Thursday, July 28, 2016

Poison Ivy ID Quiz

Test your identification knowledge to see if you can tell the difference between PI and other common look alikes

Sunday, July 24, 2016

Identifying Poison Ivy

Poison ivy leaf shape. Two mittens on the sides giving a thumbs down with bilateral symmetry on middle leaflet.
I've posted in the past about poison ivy (1, 2, 3), but thought I'd post again, this time with an eye to identification. My goal with kiddos at Crow's Path programs is to get them to be able to subconsciously identify poison ivy while running around playing games. This definitely takes practice - lots of dirt time looking, drawing, studying - but once you create a search image and lock it into your brain you no longer have to think to activate that process. Awareness, to a certain degree, becomes a passive, embedded process.

My original post on poison ivy from so many years ago focused on the diversity of poison ivy, but also the general form. It's amazing to me that we can identify a species from a thousand different angles under a thousand different lightings. No two poison ivy plants are the same size, shape, color, texture. But the patterns are distinct enough that our brain can readily generalize a specific form and lump it in with other similar forms and parse it out from dissimilar forms.

Poison ivy with damage from a leaf miner
Researchers recently found the same process happens with ducklings, which immediately after hatching are able to imprint onto a mother figure. Imprinting isn't about recognizing a static form, like a circle or star, but rather a complex moving creature that will guide them to safety. The guide may be sneaking through tall grass, flapping their wings, or swimming across the surface of the water. Whatever their varied shape, a duckling's survival depends on its ability to recognize their alpha. So to do humans share an ability to recognize and lump, though as the ultimate generalist omnivores fortunately we lack the lazer like focus on a specific entity and instead have a far less specific and infinitely more powerful ID skillset. Being able to recognize many different forms translates to us being able to recognize and consume some 600 different genera in any one location (Carol Yoon describes this odd upper limit of 600 forms in her book on taxonomy Naming Nature, referring to a person's ability to name a max of about 600 different species, bands, products, etc from memory).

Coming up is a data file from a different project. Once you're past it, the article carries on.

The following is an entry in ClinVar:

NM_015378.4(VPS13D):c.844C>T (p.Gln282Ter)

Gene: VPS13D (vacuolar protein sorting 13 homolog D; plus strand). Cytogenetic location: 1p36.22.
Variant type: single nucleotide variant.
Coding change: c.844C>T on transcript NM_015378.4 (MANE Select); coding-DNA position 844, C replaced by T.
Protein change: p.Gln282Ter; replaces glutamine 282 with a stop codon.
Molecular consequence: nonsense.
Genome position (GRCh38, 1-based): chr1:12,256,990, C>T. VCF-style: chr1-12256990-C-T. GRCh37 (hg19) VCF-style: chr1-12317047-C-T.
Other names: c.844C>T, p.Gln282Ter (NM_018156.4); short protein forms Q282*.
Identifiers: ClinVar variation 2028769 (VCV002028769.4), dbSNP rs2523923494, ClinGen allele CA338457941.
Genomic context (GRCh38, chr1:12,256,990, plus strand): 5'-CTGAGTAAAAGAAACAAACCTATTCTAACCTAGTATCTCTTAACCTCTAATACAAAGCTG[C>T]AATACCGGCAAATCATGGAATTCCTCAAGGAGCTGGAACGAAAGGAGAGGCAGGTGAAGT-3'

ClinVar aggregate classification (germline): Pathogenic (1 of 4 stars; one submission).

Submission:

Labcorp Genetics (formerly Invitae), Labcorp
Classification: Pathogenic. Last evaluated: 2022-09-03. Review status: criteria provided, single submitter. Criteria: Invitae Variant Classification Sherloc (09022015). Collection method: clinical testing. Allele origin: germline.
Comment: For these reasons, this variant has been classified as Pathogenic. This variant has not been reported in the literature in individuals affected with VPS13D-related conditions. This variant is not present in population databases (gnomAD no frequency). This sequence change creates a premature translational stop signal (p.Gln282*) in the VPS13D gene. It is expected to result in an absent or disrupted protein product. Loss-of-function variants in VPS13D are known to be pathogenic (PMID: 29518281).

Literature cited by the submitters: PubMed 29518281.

Forging a search image requires spending time looking closely (or I guess just subconsciously assimilating small bits of information over long periods of time works too as I don't ever remember learning to identify dandelion or pigeons or Katy Perry, but here I am capable of recognizing her almost instantly on a poster at Staples). As much as this can work, looking closely is more fun, more transferable, and more interesting. So, looking closely at poison ivy might reveal:

  • A woody stem
  • Each aerial stem typically has only 1-2 leaves emerging from it
  • Alternate branched leaves
  • Poison ivy that has taken to vining, at least in our region, is very uncommon
  • When it does vine it uses aerial/adventitious roots to attach to tree (not tendrils, spiraling, or hooks)
  • The 3 leaves are actually 3 leaflets that together form one leaf. 
  • Smooth (not waxy or hairy)
  • Leaves often show signs of damage from leaf miners
  • Form a T-shape, with two on side having short petioles (leaf attachments) than the middle leaflet
  • Side leaflets are asymmetrical, middle one is bilaterally symmetrical
  • Two side leaflets often look like they're given a thumbs down

  • The fruits are like little whitish yellow pumpkins and readily pop off the stem
  • They're often hidden beneath the leaves so difficult to find
  • I've observed deer and catbirds eating them
  • Reproduce mostly via runners (I've hand pulled poison ivy and if you get a runner you can pull up a few feet of horizontal roots!!)
  • Roots are dark brown and around an 1/8"-1/4" in diameter at most.

Monday, July 18, 2016

Queen Anne's Lace

Queen Anne's Lace flower in full bloom. Note purple, almost black flower, in center of umbel
When I first learned to identify wild carrot, or Daucus carota, I was eagerly followed its name like a blinking road sign down to the earth. I dug up its root, letting its earthy mint scent wash over my nose. I gently patted the sand from the white carrot pinched delicately between my fingers, nipped off the leaves, and popped the little treat in my mouth. Yum. Domestic carrots often lack the richness of flavor of their wild ancestor, though make up for it, I suppose, in size.

Side view, showing umbel-ness of inflorescence. All flowers originate from single point

I harvested a bunch of the little carrots that summer, but somehow spent surprisingly little time with the plant. It wasn't until the following summer, when I got bees, that I really paid much attention to the above ground part of the plant. I noticed my bees particular zeal for the flat splay of delicate white flowers. Each umbel (a clumb of short-stalked flowers all emerging from a central point) is marked centrally with a deep purple whose purpose, I read, is to guide bees and other pollinators in. More than guide the insect to the inflorescence as a whole, it guides the insect towards the center of the umbel, ensuring that it will come in contact with as many florets as possible before visiting the next plant.